Evolution and the Food Chain 07/15/2012

I sometimes see people citing humans being at the "top" of the food chain as justification for doing anything they want to those "lower" on the food chain. This argument often goes hand in hand with the claim that humans are "more evolved" than other animals. However, these arguments are based in a binary moral system of "better" and "worse" which simply doesn't exist in nature. Not in the way the arguments are used, at least.

"Evolution" is a very neutral word. It means "change over time," through incremental adaptation and mutation. Since all life on Earth shares a common ancestor (as far as we know), our genome has gone through the same amount of "time," even if species have gone through different amounts of "change." If there is such a thing as "more evolved" in the biological sense, it would be measured by the number of mutations your DNA has been through.

There is no universally objective measure of "better" or "worse" in evolution. The efficacy of adaptation and mutation is relative to the conditions an individual finds themselves in. Someone highly adapted to life in a warm climate would probably die that much quicker in a cold climate, someone specialized to life in a forest wouldn't fare well in a desert, and vice versa. As conditions change, those most successful under the old conditions will likely be at a disadvantage, even compared to some who were less successful before.

Likewise, "survival of the fittest" doesn't mean "might makes right." There are a great many factors that influence survival, and they boil down to how we interact with our environment and with each other. A ruthless "every man for himself" attitude is often counter-productive since it creates enemies and alienates allies, whereas community bonds and altruistic behavior often strengthens the chances of survival - especially for social animals (such as humans).

This means that all life in an ecosystem is interdependent. A wolf, eagle, or shark can be thought of as a "top predator" in an ecosystem, but this doesn't make them better than a deer, rabbit, or seal. On the contrary, it makes them the most vulnerable. Those at the "top" of a food chain are the ones most affected by changes in the ecosystem, since they depend on the health of everyone "below" them. Not only would they die from a shortage of prey, they are also hardest hit by pollution. Individual blades of grass may be contaminated, but deer eat many blades of grass, and wolves eat many deer. Toxins accumulate in ever-greater concentrations the farther "up" the food chain you go. The toll on "top predators" is devastating, as can be seen by the thinning of egg shells from DDT or the heavy metals in fish.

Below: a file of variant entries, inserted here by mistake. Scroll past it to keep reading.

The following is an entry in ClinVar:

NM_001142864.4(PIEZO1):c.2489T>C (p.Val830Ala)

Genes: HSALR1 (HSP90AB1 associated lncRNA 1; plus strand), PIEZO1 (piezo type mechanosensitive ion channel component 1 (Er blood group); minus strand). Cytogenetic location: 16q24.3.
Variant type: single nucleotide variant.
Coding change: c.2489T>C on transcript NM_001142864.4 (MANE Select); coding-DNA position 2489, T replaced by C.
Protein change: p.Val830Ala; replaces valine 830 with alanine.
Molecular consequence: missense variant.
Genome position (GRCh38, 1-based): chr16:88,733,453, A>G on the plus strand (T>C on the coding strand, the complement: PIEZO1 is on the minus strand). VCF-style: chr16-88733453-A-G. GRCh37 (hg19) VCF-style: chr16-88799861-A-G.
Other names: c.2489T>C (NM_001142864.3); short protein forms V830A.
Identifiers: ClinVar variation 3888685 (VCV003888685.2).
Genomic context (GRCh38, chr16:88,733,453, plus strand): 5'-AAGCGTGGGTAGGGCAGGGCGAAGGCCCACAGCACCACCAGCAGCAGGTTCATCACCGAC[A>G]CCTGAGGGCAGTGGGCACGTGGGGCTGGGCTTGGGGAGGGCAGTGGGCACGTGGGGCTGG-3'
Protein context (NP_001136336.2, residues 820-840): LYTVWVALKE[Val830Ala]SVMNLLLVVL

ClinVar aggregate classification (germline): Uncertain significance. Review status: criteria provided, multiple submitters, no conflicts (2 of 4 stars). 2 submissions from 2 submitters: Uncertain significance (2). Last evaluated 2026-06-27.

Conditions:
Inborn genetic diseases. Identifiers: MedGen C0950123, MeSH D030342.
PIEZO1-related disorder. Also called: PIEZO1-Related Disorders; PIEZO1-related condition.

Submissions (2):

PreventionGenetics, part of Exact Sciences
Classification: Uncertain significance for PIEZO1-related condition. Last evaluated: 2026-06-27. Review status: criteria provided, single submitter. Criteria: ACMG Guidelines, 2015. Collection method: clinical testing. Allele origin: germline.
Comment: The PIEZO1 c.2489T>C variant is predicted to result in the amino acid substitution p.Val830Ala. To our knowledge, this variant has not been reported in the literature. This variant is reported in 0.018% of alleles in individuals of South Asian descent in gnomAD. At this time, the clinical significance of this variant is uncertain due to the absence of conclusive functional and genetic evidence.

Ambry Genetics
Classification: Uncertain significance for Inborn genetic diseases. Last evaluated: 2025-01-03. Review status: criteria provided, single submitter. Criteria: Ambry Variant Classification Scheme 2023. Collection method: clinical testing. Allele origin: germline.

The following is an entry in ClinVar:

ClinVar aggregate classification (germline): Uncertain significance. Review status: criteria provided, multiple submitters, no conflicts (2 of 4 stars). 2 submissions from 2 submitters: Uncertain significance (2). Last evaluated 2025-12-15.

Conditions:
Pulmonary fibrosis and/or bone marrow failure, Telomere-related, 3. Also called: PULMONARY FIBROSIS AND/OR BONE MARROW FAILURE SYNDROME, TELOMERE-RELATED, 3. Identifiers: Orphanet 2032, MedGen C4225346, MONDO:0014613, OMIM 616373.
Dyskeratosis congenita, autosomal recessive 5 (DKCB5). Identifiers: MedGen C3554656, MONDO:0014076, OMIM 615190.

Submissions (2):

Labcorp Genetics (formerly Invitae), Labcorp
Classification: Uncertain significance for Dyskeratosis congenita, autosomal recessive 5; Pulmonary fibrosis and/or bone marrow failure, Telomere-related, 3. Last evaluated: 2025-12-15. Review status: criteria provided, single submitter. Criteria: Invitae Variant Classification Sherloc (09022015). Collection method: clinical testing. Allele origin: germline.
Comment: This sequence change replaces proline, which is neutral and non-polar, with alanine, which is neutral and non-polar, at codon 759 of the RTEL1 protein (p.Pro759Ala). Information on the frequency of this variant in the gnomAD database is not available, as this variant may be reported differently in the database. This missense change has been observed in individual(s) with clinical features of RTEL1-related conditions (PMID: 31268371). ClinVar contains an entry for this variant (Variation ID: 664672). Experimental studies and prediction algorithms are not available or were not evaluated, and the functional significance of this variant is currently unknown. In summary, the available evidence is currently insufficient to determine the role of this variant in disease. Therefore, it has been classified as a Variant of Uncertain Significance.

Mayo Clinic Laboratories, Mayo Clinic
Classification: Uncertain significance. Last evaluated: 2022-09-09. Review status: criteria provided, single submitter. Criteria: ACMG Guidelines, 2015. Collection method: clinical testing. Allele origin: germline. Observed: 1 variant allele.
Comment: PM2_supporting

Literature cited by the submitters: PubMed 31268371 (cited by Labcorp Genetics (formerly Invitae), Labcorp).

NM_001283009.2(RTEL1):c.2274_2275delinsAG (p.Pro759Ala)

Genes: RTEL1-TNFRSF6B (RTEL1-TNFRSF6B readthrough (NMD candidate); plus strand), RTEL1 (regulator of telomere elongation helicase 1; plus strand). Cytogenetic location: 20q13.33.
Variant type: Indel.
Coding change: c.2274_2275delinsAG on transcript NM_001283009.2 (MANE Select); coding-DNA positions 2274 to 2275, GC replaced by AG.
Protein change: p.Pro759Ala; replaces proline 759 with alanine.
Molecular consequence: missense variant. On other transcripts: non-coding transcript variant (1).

This is why those at the "top" of the food chain can't do whatever they want. Instead, they have a greater degree of responsibility to everyone "below." Not in any superior or condescending way, but because their very survival depends on it. Harm to those "below" inevitably harms those "above." Perhaps the most important role of "top predators" is to benefit those below. Benefit to those "below" likewise benefits those "above." Carnivores help maintain healthy herbivore populations by hunting the weak and the sick; they help to control herbivore population growth to prevent overgrazing, which benefits the plant life that benefits herbivores; they help increase biodiversity by giving other species more room to play their roles, such as leaving carrion for scavengers and rejuvenating plants around waterways. A harmonious ecosystem benefits everyone in it because all are interdependent.

Modern humans do not play the role of a "top predator." Industrialized farming methods have the paradoxical effect of being both isolated from natural processes and imposing themselves upon them. We do not benefit cows, pigs, chickens, and other "livestock" animals by breeding and eating them. We do not eat the sick or the weak, and instead actively breed genetic monstrosities adapted to nothing beyond pleasing human palates after a miserable life in artificial confinement where they are denied every natural instinct. Factory farms also spew a staggering amount of pollution into our air and water, contaminating everything in their vicinity and poisoning everyone who depends on it.

"Free range" is no better. The small percentage of "free range" animals who actually get to roam the outdoors do nothing but wreak havoc on existing ecosystems. In most cases, "livestock" animals are not native to the land, and so are an invasive species. To make matters worse, ranchers do everything in their power to prevent predators from controlling the "livestock" population. Historically, this has resulted in the systematic extermination (often through indiscriminate poisons, with far-reaching consequences) of wolves, coyotes, cougars, bears, and other wild carnivores, triggering a catastrophic domino effect within their ecosystems culminating in plagues of rats, locusts, and dust storms. Unchecked "livestock" overgraze, trample the topsoil, destroy waterways, drive out wildlife, and leave a wasteland in their wake.

Modern humans are not "on top" of the food chain. They're not even part of a food chain in any sane sense of the word. And if you still want to call it a food chain, you have to admit that humanity's role in the greater ecosystem acts against all factors evolved to long-term sustainability. The modern "ecosystem" created by humanity provides none of the benefits while reaping all of the harm. There are better ways.

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DISCLAIMER: I am not a doctor or a nutritionist and am not authorized to give medical advice. All I can do is offer suggestions based on my own experiences. Please consult a professional before making drastic changes to your lifestyle.